What It Means to Be a 'Proficient' Teacher?

05/29/2015 05:22 pm ET | Updated May 29, 2016
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How people introduce themselves is always interesting. When I was living in Washington DC, people introduced themselves as "hi my name is ____, and I work for ____." As an educator, people often introduce themselves as "hi my name is _____, and I've been teaching for ____ number of years." While I find it admirable in this era that people have persisted in one profession for a number of years, I'm always curious as to why we quantify that specific characteristic, oftentimes over all others.

Does the number of years in a particular profession always equal proficiency?

Back in 2008, Malcolm Gladwell in his book Outliers: The Story of Success introduced the concept that it takes 10,000 hours to be considered an "expert" in a particular field, sport, or skill. I'd like to try to deconstruct and apply that concept to the discourse surrounding public education.

Imagine if instead of introducing ourselves by the number of years we have taught, we introduced ourselves as the number of students we have helped educate and prepare for life? How would the discourse surrounding public education change if we focused on these outcomes as opposed to simply a matter of attrition or number of years in the classroom?

While there is a significant value to experience (I would argue both inside and outside the classroom), simply adding up the number of years performing a particular task does not always equal proficiency. I could spend 20,000 hours practicing basketball, but I would never be Michael Jordan. I could play my fingers raw for countless hours, but I would never become B.B. King. In order for there to be a greater appreciation for the teaching profession, it is critical that there be an honest public conversation about the significance of the relationship between number of years in the classroom, and how teachers influence curriculum, pedagogy, student persistence and student performance.

There are hundreds of thousands of K-12 educators who do exceptional work and have not only achieved the requisite number of years and hours to be considered proficient, but also have demonstrated the qualitative measures of being able to demonstrate their proficiency as well. In a Time magazine article from 2013, the author highlights the work of Zach Hambrick at Michigan State University, whose research found that there was a large discrepancy in the number of hours one practiced chess and music to achieve mastery. Another researcher mentioned in the article, Scott Barry Kaufman at New York University highlighted the need to move beyond the "simplistic questions" of practice versus talent. I would argue that when it comes to education, perhaps more so than physical undertakings such as playing a sport, or an instrument (although there are significant psychological factors which contribute to ones success in each activity), it is incumbent upon educators that we begin to examine what Hambrick concluded in the goal of his research, that there is a need to "expose some of the complexities of the interaction between practice and proficiency." Intrinsic upon this is the value placed on a particular profession, how we are reflective concerning our own practice, how open and receptive we are to feedback as well as professional growth opportunities, and how frequent and meaningful those opportunities are.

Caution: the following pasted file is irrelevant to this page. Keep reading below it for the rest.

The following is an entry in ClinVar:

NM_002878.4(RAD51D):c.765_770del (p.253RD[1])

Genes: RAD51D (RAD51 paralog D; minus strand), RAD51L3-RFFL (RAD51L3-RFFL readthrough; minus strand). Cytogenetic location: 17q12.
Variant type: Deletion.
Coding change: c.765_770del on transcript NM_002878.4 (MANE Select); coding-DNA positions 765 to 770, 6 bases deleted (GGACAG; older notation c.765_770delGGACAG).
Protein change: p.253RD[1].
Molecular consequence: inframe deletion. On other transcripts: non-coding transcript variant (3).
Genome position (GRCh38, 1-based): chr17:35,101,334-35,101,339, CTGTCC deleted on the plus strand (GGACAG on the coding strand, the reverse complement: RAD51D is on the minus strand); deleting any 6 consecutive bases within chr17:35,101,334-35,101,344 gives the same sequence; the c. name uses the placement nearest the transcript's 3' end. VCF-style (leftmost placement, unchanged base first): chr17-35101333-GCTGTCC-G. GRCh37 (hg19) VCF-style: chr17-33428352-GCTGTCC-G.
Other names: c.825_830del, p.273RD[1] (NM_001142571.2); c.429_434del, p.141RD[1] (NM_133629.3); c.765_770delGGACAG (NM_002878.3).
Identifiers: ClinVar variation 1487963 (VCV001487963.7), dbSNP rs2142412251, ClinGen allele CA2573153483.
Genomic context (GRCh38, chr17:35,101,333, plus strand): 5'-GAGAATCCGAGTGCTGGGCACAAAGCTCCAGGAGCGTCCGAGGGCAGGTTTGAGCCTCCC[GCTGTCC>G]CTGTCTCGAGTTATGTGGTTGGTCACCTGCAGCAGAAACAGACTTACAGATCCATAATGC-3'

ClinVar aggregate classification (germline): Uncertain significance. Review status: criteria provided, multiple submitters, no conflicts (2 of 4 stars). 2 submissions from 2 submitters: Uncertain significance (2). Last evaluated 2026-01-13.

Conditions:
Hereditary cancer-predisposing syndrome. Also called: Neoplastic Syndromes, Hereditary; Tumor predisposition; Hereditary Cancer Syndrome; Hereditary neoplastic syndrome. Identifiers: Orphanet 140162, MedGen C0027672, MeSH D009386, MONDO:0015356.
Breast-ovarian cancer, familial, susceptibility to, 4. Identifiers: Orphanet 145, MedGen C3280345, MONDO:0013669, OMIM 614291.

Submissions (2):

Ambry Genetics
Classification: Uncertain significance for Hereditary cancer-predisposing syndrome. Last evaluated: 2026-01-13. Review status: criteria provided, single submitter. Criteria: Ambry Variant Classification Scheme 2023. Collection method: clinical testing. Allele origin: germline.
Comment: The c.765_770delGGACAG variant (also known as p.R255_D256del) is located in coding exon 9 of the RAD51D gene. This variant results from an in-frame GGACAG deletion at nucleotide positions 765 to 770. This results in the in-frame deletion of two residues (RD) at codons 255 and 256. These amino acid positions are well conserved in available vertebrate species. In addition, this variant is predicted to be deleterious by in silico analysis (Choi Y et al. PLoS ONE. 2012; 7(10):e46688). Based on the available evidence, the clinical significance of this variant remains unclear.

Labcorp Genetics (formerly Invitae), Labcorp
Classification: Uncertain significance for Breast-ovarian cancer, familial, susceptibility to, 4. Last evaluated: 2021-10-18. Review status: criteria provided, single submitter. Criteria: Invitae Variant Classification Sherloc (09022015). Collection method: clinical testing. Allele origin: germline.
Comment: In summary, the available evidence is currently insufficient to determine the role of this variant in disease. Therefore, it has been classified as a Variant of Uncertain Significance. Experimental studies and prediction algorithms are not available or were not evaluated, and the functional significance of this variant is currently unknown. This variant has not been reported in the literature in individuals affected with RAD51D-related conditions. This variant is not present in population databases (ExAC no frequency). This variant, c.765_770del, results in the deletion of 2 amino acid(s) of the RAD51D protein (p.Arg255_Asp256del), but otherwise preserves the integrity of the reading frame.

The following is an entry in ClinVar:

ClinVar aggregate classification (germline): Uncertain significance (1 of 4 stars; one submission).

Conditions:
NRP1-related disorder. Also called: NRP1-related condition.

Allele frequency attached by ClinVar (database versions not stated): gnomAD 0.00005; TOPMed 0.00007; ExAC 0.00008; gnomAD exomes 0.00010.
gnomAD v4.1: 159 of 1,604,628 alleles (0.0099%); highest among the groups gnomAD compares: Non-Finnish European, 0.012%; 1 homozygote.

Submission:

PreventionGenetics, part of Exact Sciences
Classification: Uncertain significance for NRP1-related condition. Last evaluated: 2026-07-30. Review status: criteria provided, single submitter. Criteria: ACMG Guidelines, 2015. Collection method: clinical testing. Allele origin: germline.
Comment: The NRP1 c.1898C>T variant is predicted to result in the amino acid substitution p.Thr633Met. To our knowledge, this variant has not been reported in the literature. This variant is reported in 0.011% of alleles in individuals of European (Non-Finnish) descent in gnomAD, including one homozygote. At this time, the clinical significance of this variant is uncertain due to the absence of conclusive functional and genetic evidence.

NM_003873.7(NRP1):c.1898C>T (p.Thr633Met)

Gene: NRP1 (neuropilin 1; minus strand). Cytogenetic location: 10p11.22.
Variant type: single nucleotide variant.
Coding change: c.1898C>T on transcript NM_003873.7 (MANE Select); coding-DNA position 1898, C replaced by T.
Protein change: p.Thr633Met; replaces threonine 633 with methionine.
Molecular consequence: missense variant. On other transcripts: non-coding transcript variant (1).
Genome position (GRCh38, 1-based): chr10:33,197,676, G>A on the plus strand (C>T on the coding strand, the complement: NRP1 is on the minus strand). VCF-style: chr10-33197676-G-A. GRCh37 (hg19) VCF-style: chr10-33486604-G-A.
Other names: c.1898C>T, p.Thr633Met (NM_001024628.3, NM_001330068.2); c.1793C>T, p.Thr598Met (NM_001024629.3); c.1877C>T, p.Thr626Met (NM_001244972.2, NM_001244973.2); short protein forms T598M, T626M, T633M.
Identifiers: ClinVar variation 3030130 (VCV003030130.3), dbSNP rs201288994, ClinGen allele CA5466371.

So what does it mean to be a "proficient" teacher? While I think the jury is still out on building a concrete definition, number of years in the classroom alone should not be the sole measure. As educators, we need to remember the adage of teaching being both an "art and science." The art should include the reflective components that occur from within -- such as internal motivators for improvement and evaluation, as well as engaging in reflection with colleagues both inside and outside of the profession. Perhaps most importantly, self-care in the form of becoming more prepared, relaxed and open to constant change is an essential component to being successful in this profession. We must also remember the "science" component of teaching, which includes external evaluations on content delivery and markers for improvement (e.g. administrator evaluations, student evaluations, and other quantifiable measures). When we lean on one side more than the other, we create a critical mass of resentment and perhaps even anger that the other side is not being attended to.

So does it take 10,000 hours in order to become a "proficient" teacher? Maybe. We need to spend significant time adding value to what we do, in more nuanced and meaningful ways than simply counting how long we've been doing something. We need to transition towards creating a narrative that highlights the art to our profession as well as the science. We need to be stronger in reclaiming the narrative and focus on the intersection of both the art and science of teaching in order to more accurately reflect what it is that we do. As Taylor Mali said in his wonderful poem, What Teachers Make:

You want to know what I make?
I make kids work harder than they ever thought they could.
I can make a C+ feel like a Congressional Medal of Honor
and an A- feel like a slap in the face....
You want to know what I make? I make kids wonder,
I make them question.
I make them criticize.
I make them apologize and mean it.
I make them write.
I make them read, read, read....